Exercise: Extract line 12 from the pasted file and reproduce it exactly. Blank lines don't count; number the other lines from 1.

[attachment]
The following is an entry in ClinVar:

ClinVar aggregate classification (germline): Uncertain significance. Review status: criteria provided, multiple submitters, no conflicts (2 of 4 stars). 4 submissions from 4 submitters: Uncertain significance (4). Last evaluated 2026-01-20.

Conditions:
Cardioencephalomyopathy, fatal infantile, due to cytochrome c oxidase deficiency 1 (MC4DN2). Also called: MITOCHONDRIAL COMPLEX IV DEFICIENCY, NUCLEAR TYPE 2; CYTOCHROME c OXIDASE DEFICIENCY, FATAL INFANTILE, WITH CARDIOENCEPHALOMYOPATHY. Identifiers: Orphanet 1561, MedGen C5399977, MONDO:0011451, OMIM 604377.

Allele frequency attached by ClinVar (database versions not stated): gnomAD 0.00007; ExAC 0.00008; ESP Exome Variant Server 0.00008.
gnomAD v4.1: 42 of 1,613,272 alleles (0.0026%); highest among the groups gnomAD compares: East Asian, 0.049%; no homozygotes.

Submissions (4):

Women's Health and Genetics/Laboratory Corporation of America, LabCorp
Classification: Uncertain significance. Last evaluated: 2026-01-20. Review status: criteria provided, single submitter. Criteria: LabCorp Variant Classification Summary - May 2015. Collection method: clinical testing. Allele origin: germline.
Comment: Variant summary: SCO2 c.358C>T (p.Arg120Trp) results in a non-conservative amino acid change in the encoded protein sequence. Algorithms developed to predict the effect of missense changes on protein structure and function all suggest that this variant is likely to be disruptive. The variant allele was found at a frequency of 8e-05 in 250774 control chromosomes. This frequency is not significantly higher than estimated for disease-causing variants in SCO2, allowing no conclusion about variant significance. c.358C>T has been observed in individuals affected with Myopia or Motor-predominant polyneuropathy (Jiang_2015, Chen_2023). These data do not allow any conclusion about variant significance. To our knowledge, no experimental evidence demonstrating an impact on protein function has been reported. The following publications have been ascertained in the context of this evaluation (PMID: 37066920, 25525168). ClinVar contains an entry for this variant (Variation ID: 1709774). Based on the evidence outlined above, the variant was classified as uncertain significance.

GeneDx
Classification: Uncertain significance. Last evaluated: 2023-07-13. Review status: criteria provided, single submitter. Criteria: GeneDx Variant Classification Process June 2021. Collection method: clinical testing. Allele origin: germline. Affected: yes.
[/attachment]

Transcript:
Classification: Uncertain significance. Last evaluated: 2023-07-13. Review status: criteria provided, single submitter. Criteria: GeneDx Variant Classification Process June 2021. Collection method: clinical testing. Allele origin: germline. Affected: yes.